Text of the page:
Billionaire Johnson Paulson is the latest traditional financial investor to criticize cryptocurrencies. In a Bloomberg interview today, the 65-year old billionaire gold investor said it is not advisable for anyone to invest in cryptocurrencies because they are worthless and will eventually go to zero.
“I wouldn’t recommend anyone invest in cryptocurrencies […] There’s no intrinsic value to any of the cryptocurrencies except that there’s a limited amount,” Paulson said.
Paulson Sees Gold as a Better Inflation Hedge
According to the billionaire, the popular yellow metal — gold — is a better inflation hedge because it has a “limited amount.”
On the contrary, it is not feasible to calculate the total supply of gold to know whether it is limited or not because of the possibility of unraveling a gold mine at any time.
Paulson’s comment about gold being a better hedge against inflation due to its limited amount would most likely attract criticism from the cryptocurrency community.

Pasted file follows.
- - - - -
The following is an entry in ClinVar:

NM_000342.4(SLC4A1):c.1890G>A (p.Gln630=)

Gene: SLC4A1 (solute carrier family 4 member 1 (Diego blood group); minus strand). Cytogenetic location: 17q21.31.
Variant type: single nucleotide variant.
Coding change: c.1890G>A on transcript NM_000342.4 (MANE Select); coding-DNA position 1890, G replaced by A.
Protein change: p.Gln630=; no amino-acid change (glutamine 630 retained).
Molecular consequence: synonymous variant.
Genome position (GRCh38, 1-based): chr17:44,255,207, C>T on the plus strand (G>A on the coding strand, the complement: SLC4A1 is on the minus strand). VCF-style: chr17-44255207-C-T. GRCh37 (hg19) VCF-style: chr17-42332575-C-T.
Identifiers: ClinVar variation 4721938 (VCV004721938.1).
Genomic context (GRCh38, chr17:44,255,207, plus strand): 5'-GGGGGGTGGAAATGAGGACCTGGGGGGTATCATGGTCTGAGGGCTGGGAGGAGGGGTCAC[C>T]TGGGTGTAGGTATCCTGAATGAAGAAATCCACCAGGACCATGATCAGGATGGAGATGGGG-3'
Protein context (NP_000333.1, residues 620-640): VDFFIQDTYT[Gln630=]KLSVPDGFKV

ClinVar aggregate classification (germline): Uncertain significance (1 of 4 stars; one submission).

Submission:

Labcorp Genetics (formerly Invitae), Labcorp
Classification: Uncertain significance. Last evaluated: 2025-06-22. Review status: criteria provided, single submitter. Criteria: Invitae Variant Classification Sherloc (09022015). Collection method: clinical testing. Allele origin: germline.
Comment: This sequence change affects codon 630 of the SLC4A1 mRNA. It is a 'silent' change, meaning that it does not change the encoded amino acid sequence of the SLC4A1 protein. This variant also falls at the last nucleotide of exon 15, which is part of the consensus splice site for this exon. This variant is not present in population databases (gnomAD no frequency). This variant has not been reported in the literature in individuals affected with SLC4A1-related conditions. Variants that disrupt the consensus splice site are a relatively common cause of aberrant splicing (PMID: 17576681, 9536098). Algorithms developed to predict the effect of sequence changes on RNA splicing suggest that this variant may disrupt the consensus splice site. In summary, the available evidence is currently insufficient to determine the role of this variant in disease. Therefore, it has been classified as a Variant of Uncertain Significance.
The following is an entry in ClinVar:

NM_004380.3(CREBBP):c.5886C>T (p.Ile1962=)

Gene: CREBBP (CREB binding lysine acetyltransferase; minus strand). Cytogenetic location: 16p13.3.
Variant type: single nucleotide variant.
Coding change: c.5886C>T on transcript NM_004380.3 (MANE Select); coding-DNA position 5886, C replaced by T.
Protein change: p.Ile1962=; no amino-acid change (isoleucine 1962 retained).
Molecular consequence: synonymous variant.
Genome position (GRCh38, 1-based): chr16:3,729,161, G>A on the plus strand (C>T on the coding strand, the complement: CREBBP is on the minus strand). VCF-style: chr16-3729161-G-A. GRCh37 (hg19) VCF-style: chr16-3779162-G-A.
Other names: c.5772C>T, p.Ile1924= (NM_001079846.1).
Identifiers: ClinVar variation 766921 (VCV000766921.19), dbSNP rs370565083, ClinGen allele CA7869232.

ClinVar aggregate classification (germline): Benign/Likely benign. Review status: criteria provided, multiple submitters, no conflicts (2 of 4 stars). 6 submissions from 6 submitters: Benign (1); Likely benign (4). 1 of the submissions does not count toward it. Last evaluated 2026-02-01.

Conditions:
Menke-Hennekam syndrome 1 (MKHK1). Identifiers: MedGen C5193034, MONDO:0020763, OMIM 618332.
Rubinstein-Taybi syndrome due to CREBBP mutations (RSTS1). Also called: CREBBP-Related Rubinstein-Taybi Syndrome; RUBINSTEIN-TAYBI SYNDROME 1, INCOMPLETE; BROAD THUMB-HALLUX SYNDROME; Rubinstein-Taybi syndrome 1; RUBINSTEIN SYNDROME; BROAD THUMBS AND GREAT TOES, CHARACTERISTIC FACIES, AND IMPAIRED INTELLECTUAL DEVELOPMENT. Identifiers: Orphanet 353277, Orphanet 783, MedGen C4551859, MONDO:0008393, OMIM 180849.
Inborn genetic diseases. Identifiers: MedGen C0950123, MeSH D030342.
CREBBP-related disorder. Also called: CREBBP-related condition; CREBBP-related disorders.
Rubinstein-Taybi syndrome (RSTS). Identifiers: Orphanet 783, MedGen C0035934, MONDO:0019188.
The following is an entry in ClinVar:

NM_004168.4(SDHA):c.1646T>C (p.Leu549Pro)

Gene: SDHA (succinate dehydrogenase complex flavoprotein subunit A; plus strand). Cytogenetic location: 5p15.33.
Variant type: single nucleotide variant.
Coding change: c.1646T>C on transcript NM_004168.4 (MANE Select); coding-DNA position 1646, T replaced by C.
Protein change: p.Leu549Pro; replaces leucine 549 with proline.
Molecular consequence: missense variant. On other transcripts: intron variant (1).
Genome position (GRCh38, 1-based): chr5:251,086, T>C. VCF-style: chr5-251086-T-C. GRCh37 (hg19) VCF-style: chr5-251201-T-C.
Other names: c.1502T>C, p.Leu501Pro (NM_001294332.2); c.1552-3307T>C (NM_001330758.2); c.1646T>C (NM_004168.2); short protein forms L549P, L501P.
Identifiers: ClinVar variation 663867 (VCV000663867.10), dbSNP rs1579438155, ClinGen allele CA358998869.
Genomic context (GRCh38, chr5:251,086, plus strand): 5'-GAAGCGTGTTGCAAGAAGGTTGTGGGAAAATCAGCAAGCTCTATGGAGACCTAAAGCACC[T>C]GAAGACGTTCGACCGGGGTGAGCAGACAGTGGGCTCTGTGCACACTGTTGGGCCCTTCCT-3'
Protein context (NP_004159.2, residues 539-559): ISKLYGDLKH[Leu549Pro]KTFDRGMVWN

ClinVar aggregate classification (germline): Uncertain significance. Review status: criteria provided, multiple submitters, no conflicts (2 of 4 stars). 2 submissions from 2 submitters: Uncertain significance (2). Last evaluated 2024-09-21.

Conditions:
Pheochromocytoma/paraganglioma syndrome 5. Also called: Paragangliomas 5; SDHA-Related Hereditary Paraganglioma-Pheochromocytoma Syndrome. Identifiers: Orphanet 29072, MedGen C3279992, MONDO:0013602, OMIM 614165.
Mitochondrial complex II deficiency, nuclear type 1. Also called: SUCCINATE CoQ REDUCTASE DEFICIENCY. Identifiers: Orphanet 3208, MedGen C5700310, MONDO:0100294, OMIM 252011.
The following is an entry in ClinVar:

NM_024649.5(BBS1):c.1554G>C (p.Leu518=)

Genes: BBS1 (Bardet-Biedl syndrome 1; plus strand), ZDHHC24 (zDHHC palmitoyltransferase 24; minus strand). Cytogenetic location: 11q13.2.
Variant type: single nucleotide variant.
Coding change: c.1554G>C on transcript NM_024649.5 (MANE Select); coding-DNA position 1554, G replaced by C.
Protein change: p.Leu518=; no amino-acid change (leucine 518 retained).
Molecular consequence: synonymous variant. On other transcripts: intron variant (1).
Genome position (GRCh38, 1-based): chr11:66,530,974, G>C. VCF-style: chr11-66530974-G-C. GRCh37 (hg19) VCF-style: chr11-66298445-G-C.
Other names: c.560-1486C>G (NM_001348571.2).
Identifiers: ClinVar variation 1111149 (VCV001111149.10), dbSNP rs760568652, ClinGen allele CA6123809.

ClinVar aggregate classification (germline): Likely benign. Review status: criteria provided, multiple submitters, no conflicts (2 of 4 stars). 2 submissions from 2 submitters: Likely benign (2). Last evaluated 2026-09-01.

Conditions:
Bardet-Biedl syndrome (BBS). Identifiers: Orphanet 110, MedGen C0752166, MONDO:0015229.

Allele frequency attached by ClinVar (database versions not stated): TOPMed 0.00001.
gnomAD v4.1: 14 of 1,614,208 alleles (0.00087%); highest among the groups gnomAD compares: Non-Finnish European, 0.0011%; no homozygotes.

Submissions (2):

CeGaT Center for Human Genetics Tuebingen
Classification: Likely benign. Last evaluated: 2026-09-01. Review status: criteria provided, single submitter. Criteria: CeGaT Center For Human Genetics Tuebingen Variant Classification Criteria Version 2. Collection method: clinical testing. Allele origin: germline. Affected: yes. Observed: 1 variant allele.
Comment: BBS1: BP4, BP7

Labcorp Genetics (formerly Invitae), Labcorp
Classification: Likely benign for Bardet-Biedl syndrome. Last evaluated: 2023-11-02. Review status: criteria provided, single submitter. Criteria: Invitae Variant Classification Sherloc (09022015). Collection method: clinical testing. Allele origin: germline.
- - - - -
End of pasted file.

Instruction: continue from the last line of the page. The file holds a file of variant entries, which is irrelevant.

This is because the long-term debate in the financial space to identify the best financial instruments between gold and Bitcoin (BTC) has seen many opt for the latter because it has a fixed and limited supply.
Paulson also expressed this in the interview by saying that the reason cryptocurrency values have increased in recent times is due to their limited supply.
“[…] There’s more demand than the limited supply, the price would go up. But to the extent the demand falls, then the price would go down,” Paulson added.
Paulson’s Opinion May Not be Taken Seriously
Despite cryptocurrencies outperforming gold on a year-to-date (YTD) basis with more investors adopting the former as a hedge against inflation, Paulson does not seem to believe cryptos are better financial instruments than gold amid inflation.
Many crypto investors may not agree with Paulson’s opinion about cryptocurrencies due to his controversial investment choices in recent times.
Last year, the billionaire converted his hedge fund to a family office, with all external investors’ capital returned.
Paulson, who built his fortune by wagering against the U.S. housing market more than a decade ago, saw a majority of his company’s assets slump to about $9 billion from a high of $38 billion recorded in 2011.